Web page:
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Classification: Murderer
Characteristics: Hijacking an All Nippon Airways jumbo jet
Number of victims: 1
Date of murder: July 23, 1999
Date of arrest: Same day
Date of birth: September 8, 1970
Victim profile: Naoyuki Nagashima, 51 (the plane's captain)
Method of murder: Stabbing with knife
Location: In the air. Japan
Status: Sentenced to life in prison on March 23, 2005

All Nippon Airways Flight 61

On July 23, 1999, a Boeing 747-481D with 503 passengers, including 14 children and 14 crew members on board, took off from Tokyo International Airport (Haneda Airport) in Ota, Tokyo, Japan and was en route to New Chitose Airport in Chitose, Japan, near Sapporo when it was hijacked by Yuji Nishizawa (西沢裕司 Nishizawa Yūji).

About 25 minutes after takeoff, Nishizawa used a 20 centimeter kitchen knife to force a flight attendant to allow him access into the cockpit. He then forced 34-year old co-pilot Kazuyuki Koga (古賀 和幸 Koga Kazuyuki) out, remaining in the cockpit with captain Naoyuki Nagashima (長島 直之 Nagashima Naoyuki), who managed to notify ATC about the hijacking. Nishizawa stabbed Nagashima in the chest and took control of the plane, at one point descending to an altitude of 300 meters.

At 12:09 P.M., crew members managed to subdue Nishizawa, and co-pilot Koga got back into the cockpit, telling the air traffic controllers, "It's an emergency. The captain was stabbed. Prepare an ambulance." The plane made an emergency landing at Haneda Airport at 12:14 P.M. and Nishizawa was immediately arrested. A doctor confirmed the death of Nagashima, of Yokohama, shortly after the plane landed. Nishizawa was charged with murder.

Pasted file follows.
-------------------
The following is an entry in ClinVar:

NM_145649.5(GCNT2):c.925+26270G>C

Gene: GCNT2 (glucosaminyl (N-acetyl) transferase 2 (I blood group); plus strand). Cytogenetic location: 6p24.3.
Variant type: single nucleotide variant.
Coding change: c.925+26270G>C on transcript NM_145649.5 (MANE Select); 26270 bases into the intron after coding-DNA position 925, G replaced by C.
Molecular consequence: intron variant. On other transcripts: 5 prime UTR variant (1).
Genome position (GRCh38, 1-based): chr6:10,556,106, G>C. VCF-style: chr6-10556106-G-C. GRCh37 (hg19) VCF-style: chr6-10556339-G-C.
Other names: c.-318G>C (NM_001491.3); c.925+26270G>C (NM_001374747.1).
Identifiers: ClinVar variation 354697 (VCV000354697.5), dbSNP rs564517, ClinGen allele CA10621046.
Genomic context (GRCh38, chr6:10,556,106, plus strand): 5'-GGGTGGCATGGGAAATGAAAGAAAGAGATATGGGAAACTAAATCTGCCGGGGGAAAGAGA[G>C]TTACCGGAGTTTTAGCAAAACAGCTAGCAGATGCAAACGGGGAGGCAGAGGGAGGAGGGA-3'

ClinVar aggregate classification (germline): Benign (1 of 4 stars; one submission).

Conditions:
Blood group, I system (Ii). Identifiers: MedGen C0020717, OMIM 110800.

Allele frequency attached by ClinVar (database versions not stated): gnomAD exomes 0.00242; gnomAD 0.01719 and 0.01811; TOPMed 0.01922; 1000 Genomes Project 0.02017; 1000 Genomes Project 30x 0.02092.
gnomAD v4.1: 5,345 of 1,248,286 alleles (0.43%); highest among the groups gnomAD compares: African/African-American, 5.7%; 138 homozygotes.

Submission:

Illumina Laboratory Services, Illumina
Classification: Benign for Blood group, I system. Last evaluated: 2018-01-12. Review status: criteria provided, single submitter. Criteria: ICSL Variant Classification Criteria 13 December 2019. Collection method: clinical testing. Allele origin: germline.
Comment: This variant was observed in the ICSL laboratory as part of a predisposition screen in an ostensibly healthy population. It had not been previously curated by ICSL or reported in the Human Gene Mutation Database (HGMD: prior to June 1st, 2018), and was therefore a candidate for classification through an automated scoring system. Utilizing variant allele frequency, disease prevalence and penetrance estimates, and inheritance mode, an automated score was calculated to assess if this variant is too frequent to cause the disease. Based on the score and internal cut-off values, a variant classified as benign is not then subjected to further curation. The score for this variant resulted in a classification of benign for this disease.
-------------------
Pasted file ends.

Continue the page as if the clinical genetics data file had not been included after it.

Nishizawa, born September 8, 1970 in Tokyo was, at the time, a 28-year old unemployed man from the ward of Edogawa in Tokyo. During investigation, it was revealed that Nishizawa had taken a large dose of SSRIs (antidepressants used in the treatment of depression) before the episode, and he said that he hijacked the plane because he wanted to fly it under the Rainbow Bridge in Tokyo. On March 23, 2005, he was found guilty but of unsound mind, thus only partly responsible for his actions. Presiding judge Hisaharu Yasui handed Nishizawa a life sentence in 2005.